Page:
Tried and trusted reference plants the way forward for nuclear

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The nuclear power industry ought to stick to proven plant designs to negotiate its development in the short term and needs to seriously address its public perception. Those were some of the key consensual points at a forum on the status and future of the industry at POWER-GEN Europe in Amsterdam on Wednesday.

Brian Allan, Managing Director, QSI Consultancy Group in the United Arab Emirates, in response to a question on what countries developing new build nuclear reactors should take into account, told power executives, “I have worked on projects in Finland and the UAE and with project execution there is not much difference in building a plant in EU and in Middle East. The real differences come down to circumstances. Flamanville is a first of a kind plant and because of the nature of that design, this is principally why that’s gone three times over budget and over time.”
EDF Flamanville
“But in the UAE they have the benefit of their vendor’s reference plants in Korea. These are lighter, smaller project units compared to European Pressurised Reactors (EPR). Because there is a reference plant, the UAE will get the benefit of the learning curve – the choice of vendor and unit very important but any first time owner would be advised to look for a reference plant.”

As if to highlight the pitfalls of gambling on a new, unproven, design, Jukka Laaksonen of Rusatom Overseas, Finland said the Finnish experience with Olikuoto was telling.

“Prior to award the vendor said the design existed but it was only a principle design- when they got the contract it took them two years to be in a position to start the first buildings, so the risk factor was lost. The French supplier had also never faced a real regulatory process.”

The session, entitled ‘Nuclear Power in Europe – Where do we stand and what’s next?’ also saw much discussion around what was seen as the industry’s self-inflicted damage in terms of how it is perceived from the standpoint of safety.

Malcolm Grimston, Senior Research Fellow, Imperial College London, told delegates, that nuclear power had become needlessly expensive and so much of the growing costs involved were down to unnecessarily frightening the public with ill-thought out, counter-productive safety messages.  

“The problem we have is that if the public look at the industry consistently going on about safety it must be because its unsafe.”

“I bet far more children have died from Lego than from nuclear power. Therefore should Lego manufacturers take out full page adverts saying only a handful of children have choked on Lego?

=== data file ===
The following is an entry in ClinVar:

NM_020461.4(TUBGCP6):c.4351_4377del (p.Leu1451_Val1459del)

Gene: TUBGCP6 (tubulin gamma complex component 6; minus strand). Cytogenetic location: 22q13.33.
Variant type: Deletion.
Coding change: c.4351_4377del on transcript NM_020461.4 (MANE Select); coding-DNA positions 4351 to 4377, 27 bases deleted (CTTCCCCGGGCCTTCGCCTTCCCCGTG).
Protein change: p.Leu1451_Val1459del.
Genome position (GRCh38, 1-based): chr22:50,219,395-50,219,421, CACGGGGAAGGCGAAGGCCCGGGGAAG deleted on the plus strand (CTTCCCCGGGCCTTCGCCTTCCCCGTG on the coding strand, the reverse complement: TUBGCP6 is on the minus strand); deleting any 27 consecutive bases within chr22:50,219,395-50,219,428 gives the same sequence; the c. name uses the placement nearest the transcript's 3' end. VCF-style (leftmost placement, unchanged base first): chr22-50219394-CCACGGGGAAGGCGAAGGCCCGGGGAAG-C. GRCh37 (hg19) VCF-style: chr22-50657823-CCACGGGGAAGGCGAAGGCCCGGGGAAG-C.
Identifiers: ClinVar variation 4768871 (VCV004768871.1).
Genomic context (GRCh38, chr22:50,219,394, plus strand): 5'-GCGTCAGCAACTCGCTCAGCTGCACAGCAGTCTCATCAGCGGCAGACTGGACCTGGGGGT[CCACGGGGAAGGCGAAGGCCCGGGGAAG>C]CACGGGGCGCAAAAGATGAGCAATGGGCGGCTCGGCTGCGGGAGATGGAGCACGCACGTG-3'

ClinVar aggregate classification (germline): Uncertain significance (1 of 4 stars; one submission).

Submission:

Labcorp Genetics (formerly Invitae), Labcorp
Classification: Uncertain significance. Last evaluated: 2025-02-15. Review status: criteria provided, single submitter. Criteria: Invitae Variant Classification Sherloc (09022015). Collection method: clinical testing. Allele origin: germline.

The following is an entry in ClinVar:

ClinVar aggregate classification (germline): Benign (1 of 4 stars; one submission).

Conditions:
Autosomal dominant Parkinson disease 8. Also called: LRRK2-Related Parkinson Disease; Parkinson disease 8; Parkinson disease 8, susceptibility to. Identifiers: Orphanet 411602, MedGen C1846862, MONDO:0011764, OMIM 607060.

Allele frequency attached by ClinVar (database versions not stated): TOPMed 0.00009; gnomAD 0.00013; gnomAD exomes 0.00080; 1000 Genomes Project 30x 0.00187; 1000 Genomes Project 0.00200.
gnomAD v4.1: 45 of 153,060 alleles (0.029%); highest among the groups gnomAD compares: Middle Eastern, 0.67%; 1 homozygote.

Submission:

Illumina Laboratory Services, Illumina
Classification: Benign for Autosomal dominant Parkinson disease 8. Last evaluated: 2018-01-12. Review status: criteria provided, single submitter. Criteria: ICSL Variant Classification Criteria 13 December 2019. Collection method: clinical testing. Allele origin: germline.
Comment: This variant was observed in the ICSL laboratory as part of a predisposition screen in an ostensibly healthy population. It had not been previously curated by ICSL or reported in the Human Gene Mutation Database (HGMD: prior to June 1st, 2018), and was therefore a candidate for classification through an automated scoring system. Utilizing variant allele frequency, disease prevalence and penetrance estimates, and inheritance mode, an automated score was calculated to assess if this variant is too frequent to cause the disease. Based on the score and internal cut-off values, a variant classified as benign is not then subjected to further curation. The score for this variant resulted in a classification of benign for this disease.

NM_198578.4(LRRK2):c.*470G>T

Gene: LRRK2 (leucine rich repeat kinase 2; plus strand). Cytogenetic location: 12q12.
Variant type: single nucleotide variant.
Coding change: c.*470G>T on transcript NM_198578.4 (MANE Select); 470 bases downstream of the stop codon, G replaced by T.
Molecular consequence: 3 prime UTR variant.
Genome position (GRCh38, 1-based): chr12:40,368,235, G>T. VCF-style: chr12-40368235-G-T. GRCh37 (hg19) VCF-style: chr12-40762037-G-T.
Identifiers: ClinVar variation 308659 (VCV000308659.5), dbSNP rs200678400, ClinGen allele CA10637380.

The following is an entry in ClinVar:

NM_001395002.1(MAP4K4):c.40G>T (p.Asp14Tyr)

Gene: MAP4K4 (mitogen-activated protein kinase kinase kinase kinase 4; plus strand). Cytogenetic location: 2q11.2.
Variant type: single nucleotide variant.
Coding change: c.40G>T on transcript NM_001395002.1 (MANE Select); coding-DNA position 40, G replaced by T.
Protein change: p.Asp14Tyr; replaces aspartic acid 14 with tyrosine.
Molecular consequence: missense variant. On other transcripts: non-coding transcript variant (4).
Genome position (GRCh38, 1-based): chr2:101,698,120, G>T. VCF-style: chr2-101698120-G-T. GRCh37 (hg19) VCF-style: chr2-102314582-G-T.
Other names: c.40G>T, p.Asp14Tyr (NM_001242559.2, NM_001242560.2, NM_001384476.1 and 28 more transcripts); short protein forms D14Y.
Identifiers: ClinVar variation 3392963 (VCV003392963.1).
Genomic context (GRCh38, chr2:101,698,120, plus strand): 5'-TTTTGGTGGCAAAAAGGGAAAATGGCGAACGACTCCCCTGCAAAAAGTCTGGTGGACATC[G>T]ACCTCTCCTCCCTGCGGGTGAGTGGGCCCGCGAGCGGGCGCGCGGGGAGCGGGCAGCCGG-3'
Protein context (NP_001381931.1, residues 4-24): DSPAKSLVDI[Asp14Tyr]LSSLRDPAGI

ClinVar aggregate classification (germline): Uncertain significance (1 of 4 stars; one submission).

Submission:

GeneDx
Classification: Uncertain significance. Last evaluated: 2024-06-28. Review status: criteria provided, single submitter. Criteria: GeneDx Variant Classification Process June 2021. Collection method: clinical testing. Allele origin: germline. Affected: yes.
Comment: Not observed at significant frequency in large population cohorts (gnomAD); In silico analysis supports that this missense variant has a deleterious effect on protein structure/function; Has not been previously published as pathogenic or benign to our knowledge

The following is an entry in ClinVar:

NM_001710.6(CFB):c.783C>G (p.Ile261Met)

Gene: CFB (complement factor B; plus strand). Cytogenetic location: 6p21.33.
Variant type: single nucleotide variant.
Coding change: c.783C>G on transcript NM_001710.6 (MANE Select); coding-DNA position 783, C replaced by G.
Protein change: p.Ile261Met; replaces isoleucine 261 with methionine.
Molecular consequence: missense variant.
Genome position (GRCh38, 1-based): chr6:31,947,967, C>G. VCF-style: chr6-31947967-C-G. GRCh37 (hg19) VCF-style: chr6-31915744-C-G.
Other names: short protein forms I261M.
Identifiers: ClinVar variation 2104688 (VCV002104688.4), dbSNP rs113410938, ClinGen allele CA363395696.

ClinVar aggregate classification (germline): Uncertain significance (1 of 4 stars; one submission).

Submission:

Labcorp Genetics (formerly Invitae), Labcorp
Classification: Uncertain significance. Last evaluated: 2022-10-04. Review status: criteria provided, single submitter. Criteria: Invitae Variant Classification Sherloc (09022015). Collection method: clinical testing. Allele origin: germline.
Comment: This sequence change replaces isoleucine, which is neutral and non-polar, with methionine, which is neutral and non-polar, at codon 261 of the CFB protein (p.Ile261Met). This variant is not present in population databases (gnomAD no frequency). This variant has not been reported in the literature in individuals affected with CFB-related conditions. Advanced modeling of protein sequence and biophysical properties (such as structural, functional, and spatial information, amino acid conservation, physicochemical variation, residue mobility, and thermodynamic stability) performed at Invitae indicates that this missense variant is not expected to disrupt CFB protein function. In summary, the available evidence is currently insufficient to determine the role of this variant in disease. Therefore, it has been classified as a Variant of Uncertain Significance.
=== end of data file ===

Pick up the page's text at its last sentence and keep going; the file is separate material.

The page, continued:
“Of course that would have the opposite effect than what was intended. People would end up being more scared. Meanwhile there were full page adverts in the British press in the 80s, with an assumption that talking about safety was a good thing.”

Grimston said the industry was suffering from its persistent, ongoing safety strategy despite, for example the Fukushima incident being no more harmful than ‘in industrial terms a leak from an oil tanker.’

In further reference to the Japanese incident he said that non-radiological issues led to most of the devastation associated with that incident, particularly the evacuation process from the area

“The public has an irrational fear of nuclear plant radiation yet there is evidence that there is more radiation problems connected to medical centres, and there is no phobia of those facilities.”

Grimston concurred with the rationale that the industry would do well to negotiate the next years with proven technology for the most part, in the light of financially disastrous new generation design setbacks. “It’s a simple decision,” he said. “Even the Chinese are having trouble with new designs. The reactor designs used pre 2000s have worked well, and those after have not. We should be building plants we can afford to or none at all.”

Tom Jones, Vice President of Business Development, Clean Energy at Amec Foster Wheeler said he was confident that the UK could lead the way in bringing a renaissance in new nuclear despite the issues with reference plants for the UK’s main vendor EDF in Finland and France. He said that regardless of present experience it ‘is important we can do these things to time and cost’ adding that Hitachi may end up taking the lead role.

Jones also told Power Engineering International that his view was that a possible Austrian objection to the Commission decision to facilitate Hinkley Point C would not materialise, or indeed threaten the project. He said the next step in the project would be the Final Investment Decision (FID), with the Chinese state visit to the UK in the Autumn expected to be highly influential in moving the process on to the next phase.



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